#29 – 2014 Domaine des Corbillières – Touraine, France

Estimated retail: $16

There are sure to be a few more cold days between now and May. There are certain to be a great many more warm, sunny days. Which unquestionably means Rosé season is in effect on just about any given day. National wine writers annually trumpet a “Rosé Season” where these mainly dry, beautifully colored wines excel, but that is flat out wrong. Drinking pink isn’t just a summertime pleasure and to limit these beauties to three or four months of the year is a mistake. Houston and many other destinations have a year-round climate for Rosé (not to mention patios to match). Search your feelings, you know it to be true. (Frank Bullington)

A few of my favorite rules for drinking Rosé:

  1. Location matters. The best come from Rosé’s origin, the South of France. You can never go wrong with versions produced within 150 miles of the French border with Spain.
  2. Classic varietals make classic wines. Rosé can be made from any red grape, but it’s best from Grenache, Syrah, Cinsault, Mourvedre, Cab Franc, or Pinot Noir.
  3. Never spend more than $50.00 on a bottle of Rosé, except from the Bandol (Amine Matta) wine region of France.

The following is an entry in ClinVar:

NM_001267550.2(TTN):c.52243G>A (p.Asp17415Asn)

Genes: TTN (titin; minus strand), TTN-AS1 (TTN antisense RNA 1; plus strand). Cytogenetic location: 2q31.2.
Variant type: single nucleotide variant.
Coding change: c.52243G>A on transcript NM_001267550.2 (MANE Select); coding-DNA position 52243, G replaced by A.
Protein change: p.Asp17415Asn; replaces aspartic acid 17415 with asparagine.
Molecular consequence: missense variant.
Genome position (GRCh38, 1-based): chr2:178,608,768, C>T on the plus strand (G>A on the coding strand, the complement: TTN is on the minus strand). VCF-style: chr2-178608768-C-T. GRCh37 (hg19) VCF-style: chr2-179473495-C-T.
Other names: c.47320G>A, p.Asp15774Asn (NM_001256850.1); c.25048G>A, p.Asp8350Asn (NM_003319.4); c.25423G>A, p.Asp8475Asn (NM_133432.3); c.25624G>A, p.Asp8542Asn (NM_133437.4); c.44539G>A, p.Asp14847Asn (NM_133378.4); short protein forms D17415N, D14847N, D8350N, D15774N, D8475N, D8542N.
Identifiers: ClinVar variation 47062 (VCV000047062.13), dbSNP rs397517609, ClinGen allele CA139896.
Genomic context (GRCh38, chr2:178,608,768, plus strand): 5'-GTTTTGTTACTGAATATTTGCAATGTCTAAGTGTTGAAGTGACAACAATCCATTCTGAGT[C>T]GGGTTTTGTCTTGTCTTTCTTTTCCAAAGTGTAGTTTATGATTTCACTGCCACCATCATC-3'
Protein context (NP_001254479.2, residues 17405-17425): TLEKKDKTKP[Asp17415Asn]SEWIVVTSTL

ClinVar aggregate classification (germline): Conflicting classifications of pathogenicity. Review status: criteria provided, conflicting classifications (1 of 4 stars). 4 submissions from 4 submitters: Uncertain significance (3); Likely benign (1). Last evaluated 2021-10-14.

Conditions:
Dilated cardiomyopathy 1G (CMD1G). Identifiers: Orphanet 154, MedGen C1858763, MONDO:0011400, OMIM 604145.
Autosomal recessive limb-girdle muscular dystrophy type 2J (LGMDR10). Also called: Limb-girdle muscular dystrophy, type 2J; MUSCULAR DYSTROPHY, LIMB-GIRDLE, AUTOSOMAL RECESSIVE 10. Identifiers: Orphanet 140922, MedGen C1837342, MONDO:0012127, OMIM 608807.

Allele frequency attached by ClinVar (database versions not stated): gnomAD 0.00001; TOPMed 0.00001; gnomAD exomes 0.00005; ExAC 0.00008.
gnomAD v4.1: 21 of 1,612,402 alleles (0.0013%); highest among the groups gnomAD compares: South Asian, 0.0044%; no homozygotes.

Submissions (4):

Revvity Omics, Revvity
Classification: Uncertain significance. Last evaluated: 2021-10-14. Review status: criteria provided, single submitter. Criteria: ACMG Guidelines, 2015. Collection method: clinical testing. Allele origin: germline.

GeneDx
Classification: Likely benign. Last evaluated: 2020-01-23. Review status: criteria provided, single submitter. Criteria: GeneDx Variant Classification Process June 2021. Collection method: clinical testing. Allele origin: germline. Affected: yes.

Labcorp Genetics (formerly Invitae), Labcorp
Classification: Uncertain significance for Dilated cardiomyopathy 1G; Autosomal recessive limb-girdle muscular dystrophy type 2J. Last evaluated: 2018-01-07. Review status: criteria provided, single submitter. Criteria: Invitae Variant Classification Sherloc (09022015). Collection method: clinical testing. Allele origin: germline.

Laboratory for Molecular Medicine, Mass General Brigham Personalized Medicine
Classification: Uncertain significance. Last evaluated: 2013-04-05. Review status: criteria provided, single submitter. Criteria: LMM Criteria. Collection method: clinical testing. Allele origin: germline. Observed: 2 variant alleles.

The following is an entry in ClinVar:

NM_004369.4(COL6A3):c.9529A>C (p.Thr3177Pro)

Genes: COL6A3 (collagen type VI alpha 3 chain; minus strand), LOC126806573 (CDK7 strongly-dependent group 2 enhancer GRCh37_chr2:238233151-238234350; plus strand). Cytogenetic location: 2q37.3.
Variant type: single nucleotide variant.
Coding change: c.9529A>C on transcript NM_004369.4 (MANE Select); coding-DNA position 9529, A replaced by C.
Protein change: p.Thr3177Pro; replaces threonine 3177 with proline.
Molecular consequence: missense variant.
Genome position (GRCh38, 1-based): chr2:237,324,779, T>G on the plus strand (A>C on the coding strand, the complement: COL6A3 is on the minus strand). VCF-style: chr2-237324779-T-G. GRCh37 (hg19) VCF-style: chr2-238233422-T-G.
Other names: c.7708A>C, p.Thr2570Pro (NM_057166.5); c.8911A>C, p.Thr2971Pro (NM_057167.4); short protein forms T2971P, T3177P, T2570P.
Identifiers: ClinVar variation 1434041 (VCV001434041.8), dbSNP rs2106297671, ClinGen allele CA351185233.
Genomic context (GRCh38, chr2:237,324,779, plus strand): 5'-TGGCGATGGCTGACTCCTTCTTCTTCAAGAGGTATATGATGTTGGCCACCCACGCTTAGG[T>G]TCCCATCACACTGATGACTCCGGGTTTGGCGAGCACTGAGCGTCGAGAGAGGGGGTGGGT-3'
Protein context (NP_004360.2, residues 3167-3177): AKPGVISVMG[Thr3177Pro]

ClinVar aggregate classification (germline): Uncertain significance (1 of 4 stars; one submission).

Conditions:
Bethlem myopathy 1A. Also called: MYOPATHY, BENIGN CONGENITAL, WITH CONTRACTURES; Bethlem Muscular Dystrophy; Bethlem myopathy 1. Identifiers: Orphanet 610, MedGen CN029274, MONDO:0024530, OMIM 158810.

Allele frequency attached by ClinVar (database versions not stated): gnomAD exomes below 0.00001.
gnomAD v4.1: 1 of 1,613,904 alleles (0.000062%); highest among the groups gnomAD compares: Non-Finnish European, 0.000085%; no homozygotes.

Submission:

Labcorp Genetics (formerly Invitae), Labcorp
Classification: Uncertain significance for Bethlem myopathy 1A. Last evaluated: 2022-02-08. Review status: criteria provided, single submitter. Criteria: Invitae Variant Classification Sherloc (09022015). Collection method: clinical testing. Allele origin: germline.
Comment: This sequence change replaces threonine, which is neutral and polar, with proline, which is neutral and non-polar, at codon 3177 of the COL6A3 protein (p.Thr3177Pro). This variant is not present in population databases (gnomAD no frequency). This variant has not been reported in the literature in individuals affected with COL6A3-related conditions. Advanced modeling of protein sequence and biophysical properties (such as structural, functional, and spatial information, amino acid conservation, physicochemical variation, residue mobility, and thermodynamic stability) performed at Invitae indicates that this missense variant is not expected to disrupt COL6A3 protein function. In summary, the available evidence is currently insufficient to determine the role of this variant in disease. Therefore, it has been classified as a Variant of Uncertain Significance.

4. Alcohol is the enemy. Rosé is thirst-quenching and uplifting. Versions with an alcohol level of your typical red don’t cut it. See California, Rosé of Cabernet.
  5. Leave it off the ice. When Rosé warms up a bit closer to room temperature, the flavor, texture, and aromas become all the more inviting.

Domaine des Corbillières Rosé stands out for a couple of reasons. First, it comes from Touraine, one of the less appreciated and incredible value areas of the Loire Valley. The region is absolutely worth a visit as it is home to some of France’s most majestic castles. Secondly, it’s partly made from the indigenous Pineau d’Aunis varietal of Chenin Noir. It has a unique flavor profile that gracefully balances spice and herb with a generous mix of juicy, red fruit. They combine it with PInot Noir to make a classic hued Rosé. It has lovely floral notes, layers of herb, white pepper, and wild strawberries tossed with fresh citrus. Suffice to say it makes for a lovely escape. Honestly I love Rosé with guacamole and chips, so don’t be afraid to try this with some quality Mexican food. ∞

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